Loonie weakens from parity on dovish Bank of Canada

Tue Oct 25, 2011 10:26am EDT
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By Andrea Hopkins

TORONTO (Reuters) - The Canadian dollar fell against its U.S. counterpart on Tuesday after the Bank of Canada said the economy would take longer than it had forecast to reach full production and dropped any mention of the need to raise interest rates.

The Canadian dollar abandoned its early-session climb above parity with the U.S. dollar after the surprisingly soft language from the central bank in its scheduled policy announcement, sinking more than a cent as European optimism also faded ahead of a key euro-zone summit Wednesday.

The Bank of Canada downgraded its forecast for the closing of Canada's output gap to the end of 2013 from the middle of 2012. Economists said this was a significant nod to global growth concerns and likely means the chances of an interest rate increase any time soon have faded.

"One (thing that stands out) is the change in their outlook. That is pretty powerful with respect to (moving) the closing of the output gap from the middle of 2012 to the end of 2013, which suggests they could be on hold for a very, very long time," said Michael Gregory, senior economist at BMO Capital Markets.

The bank left official interest rates unchanged at an ultra-low 1 percent, as expected, but the shift to a more dovish stance on future rate moves makes the Canadian currency less attractive to investors looking for higher returns.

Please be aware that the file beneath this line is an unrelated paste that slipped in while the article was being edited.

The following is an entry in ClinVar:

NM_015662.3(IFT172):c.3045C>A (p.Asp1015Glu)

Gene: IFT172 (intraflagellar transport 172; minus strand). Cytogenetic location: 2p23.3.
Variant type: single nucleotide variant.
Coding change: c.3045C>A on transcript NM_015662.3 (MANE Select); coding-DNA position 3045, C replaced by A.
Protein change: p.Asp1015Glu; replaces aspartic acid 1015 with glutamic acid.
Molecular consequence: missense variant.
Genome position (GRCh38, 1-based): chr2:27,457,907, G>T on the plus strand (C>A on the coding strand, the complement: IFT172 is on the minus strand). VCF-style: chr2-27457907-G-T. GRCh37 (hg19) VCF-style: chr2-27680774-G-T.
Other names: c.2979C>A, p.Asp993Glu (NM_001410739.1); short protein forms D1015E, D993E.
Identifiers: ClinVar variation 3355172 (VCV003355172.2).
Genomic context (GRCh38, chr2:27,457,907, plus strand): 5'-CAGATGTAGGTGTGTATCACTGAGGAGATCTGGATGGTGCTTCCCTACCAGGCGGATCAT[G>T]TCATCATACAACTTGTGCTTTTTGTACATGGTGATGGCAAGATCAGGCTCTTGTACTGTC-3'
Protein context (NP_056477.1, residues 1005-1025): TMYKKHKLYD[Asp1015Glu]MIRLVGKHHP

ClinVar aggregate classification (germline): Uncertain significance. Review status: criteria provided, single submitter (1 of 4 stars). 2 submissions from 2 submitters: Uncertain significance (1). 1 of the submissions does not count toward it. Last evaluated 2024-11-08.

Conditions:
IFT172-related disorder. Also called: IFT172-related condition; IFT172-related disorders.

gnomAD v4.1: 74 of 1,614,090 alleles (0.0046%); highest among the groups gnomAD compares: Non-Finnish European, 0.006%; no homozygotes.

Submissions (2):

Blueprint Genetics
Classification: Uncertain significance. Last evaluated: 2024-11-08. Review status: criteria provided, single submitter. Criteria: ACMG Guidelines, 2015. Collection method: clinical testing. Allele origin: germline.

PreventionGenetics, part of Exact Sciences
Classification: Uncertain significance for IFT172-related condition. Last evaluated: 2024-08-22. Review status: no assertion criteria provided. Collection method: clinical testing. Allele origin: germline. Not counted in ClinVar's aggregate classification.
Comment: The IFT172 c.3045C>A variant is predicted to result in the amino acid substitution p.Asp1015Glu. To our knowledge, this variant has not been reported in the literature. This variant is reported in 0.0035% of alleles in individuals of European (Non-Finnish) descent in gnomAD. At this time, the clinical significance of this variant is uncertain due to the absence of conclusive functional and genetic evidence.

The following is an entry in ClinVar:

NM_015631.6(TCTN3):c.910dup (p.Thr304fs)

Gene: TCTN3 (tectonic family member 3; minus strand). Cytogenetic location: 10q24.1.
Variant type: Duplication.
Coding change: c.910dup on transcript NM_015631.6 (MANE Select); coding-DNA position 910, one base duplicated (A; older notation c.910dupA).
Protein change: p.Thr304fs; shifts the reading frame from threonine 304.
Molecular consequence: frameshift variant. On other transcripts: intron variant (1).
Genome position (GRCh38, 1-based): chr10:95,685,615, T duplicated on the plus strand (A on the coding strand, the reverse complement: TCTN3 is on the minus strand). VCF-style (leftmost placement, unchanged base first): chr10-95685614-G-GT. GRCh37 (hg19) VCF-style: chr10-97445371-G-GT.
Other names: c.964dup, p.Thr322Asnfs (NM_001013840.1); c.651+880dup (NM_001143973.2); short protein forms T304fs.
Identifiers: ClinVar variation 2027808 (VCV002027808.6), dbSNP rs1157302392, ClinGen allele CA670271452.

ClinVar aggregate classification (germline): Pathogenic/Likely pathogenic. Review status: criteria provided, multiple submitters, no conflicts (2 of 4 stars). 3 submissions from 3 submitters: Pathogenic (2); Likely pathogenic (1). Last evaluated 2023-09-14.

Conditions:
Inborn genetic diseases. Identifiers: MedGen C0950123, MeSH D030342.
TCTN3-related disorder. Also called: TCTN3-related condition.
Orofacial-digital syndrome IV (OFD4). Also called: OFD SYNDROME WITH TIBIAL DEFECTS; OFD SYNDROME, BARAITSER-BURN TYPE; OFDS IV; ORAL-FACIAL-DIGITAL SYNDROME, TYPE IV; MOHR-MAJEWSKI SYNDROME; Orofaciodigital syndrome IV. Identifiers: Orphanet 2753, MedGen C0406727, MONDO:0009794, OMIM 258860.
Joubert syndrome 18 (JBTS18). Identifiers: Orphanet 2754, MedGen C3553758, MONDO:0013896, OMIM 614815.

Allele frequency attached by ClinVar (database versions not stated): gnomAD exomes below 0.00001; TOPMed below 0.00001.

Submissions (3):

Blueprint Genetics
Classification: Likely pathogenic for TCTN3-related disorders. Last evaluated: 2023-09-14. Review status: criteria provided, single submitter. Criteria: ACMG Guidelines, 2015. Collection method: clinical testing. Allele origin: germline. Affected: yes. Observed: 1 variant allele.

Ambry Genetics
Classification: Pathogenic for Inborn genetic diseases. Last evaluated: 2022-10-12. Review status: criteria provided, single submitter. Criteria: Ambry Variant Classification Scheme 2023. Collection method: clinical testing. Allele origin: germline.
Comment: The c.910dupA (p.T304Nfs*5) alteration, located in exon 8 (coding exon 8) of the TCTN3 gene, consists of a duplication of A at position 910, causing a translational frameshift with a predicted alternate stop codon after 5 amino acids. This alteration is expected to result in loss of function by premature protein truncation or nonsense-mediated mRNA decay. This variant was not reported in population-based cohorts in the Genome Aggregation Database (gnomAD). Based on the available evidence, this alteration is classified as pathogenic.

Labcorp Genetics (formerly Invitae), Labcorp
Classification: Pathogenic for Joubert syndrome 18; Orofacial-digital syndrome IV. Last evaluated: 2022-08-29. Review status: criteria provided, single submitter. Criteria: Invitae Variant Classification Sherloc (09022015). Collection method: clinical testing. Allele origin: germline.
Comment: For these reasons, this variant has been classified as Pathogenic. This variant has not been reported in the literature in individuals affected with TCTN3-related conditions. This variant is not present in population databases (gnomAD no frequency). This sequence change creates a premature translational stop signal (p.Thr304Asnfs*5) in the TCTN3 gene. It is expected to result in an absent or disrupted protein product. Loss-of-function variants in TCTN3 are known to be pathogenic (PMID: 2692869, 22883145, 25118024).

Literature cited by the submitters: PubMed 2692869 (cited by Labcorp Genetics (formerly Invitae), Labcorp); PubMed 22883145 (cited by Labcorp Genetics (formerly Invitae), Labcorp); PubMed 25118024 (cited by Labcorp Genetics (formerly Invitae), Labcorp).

Overnight index swaps, which are based on expectations for the key central bank policy rate, showed traders increased bets on a rate cut in the coming year after the Bank of Canada announcement.

At 9:49 a.m. (1349 GMT), the Canadian dollar stood at C$1.0136 to the U.S. dollar, or 98.66 U.S. cents, near the session low and far below the session high above parity at C$0.9990 to the U.S. dollar, or $1.0010, hit in early morning trade.

The currency had strengthened through parity for the first time since September 21 as investors bet that European leaders would find a solution to the debt crisis that would help restore global economic growth, despite the huge obstacles that still face the euro zone.   Continued...

<p>Canadian currency in the form of twenty dollar bills are displayed in this posed photograph in Toronto, October 22, 2008. REUTERS/Mark Blinch</p>